(First appeared in Orlando Sentinel May 11, 2008)
I've been spending time every day in an exotic location, but I don't have to travel to get there.
The place I escape to is in the second story of our house. It's only 13 steps up from the main floor, but as I climb the stairs, it's as if I enter another continent.
The room is interspersed with bamboo accents. It's a sunny space with sloping ceilings and a dormer window. The walls are painted in soft earth tones. The ceiling is blue, the color of sky. Bright and clean and sparsely furnished, it's a quiet room that invites introspection.
When I open the door and step within, I'm struck by serenity soft as a feather. So many things in that room make me smile.
When Ralph and I built our house, we designed an attic that could one day be converted into living space. I've always had a special fondness for attic spaces. Slanting ceilings, short knee walls and dormer windows prompt recollections of my childhood bedroom on the second story of my parents' house in Yardley, Pa. It was a happy time, and I suppose it stayed with me. Youthful memories have a lock on our psyches. The bedroom of my youth became the mental prototype of my ideal room. I've always known that someday, as an adult, I'd create a space to embody the essence of that long-ago bedroom.
Dream merged with reality this past year, thanks to the carpentry efforts of our friend Robbie Taylor. Robbie skillfully transformed my vision into living space. But rather than replicate the past, I wanted the room to reflect the present. I wanted it filled with bamboo.
Robbie took smooth tan bamboo poles, split them in half lengthwise, then used them as baseboard, window trim and edging along the walls. Across from the bed -- a futon on the carpeted floor -- is an entire knee wall completely covered by thin reed fencing. Trimmed out with bamboo halves, the reed wall looks exotic, tropical and alluring. It's a visual invitation to relax, sit back, forget daily woes and concentrate on the moment.
I climb the steps to that room each day about noon. My anticipation of all things tranquil begins as soon as my hand touches the banister -- another bamboo cane -- that guides my passage. Once upstairs, the first thing I do is open the windows and enjoy the sounds. Birds high up in a giant oak sing from the branches. A melodious chorus, but who are the singers? I attempt to identify the bird songs as I lie back on the futon. Preparing to be lost -- lost in blue skies and clouds, birds and butterflies, bamboo canes bending in the breeze and oak leaves rustling.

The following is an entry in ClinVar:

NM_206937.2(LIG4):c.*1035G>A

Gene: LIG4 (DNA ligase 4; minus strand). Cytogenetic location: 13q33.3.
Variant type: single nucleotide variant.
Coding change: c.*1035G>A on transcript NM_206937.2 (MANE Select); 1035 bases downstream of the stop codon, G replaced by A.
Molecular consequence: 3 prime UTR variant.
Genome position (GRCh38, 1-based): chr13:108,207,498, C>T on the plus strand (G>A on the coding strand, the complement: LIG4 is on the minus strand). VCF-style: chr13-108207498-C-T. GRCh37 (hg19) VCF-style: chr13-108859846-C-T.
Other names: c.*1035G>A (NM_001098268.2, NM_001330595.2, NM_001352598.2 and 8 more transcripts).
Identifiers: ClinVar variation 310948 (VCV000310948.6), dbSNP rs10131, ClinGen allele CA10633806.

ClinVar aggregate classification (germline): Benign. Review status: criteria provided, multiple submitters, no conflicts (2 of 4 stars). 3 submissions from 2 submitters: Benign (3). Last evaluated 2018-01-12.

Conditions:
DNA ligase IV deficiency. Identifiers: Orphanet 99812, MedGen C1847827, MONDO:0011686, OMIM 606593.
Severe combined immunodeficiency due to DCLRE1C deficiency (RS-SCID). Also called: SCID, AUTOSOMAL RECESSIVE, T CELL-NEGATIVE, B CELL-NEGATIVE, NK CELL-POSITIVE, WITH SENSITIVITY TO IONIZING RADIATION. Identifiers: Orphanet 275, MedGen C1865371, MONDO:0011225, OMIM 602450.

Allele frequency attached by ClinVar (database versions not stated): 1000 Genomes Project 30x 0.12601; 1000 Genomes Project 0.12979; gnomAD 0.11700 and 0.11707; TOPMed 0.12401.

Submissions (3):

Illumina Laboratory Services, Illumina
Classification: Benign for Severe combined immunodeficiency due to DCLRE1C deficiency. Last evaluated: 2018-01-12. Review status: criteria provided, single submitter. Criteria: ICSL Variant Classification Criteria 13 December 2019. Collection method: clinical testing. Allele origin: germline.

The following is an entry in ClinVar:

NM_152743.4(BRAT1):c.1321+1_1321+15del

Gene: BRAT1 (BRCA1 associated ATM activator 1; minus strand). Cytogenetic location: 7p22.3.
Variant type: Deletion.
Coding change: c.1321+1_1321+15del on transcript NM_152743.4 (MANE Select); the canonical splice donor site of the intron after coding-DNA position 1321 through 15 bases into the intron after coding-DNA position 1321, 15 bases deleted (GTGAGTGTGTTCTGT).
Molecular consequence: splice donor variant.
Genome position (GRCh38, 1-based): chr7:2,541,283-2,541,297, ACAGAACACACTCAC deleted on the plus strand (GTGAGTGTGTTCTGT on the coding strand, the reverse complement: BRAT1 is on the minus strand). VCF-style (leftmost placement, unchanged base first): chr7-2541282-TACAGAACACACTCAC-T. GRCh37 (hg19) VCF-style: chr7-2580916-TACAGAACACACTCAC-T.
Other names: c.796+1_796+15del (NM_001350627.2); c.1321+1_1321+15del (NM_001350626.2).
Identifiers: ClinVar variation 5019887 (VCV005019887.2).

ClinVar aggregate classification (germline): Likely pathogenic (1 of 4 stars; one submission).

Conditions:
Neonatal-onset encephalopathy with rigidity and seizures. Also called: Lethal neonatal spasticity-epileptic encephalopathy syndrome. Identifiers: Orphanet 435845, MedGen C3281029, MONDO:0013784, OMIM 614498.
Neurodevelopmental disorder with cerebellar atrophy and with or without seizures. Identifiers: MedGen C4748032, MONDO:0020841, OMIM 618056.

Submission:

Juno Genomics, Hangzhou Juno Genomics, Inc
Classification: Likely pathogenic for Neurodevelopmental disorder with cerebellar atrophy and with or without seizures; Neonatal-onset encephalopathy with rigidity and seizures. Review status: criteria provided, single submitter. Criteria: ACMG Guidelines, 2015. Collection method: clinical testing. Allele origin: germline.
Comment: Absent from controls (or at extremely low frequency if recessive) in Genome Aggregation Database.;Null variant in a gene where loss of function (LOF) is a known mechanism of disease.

Am I on the beach? In a cabin? Am I adrift on a boat? Wherever my mind wants to wander, the room is my journey. Ever ready to travel.
I had no idea I'd love it this much. I had no idea it would be so needed.
I live in a beautiful place. Our yard, the paths through the woods, the lake, our house -- it's all wonderful and amazing. It's an incredible place to be. But even here, in a paradise of our own creation, escape is essential. I'm busy with work. As a mother, a writer, a small-business owner, I wear many hats and often get boggled. The phone rings. I answer. An e-mail arrives. I respond. I chauffeur my son and shop for the groceries. Make meals. Clean up. Do laundry. Help customers. Discuss plans. Make decisions. Field questions and more questions.
Just a typical mom in this modern-day world.
Like all busy people, I need a time and a place to tune down mental chatter and turn up the dial on everyday magic.
First thing in the morning, that place is my rowboat -- a meditation to start the day. But by the time noon rolls around, my morning mellowness has faded. Like an aging battery in need of frequent recharges, I know it's time to find a charging station.
I find it upstairs. The room at the top of the stairs is the outlet that fills my drained self with energy.
I spend time every day in an exotic location. My husband joins me, and we drift off together.
Who says you have to travel to go places? Some journeys are best taken in the comfort of your own home.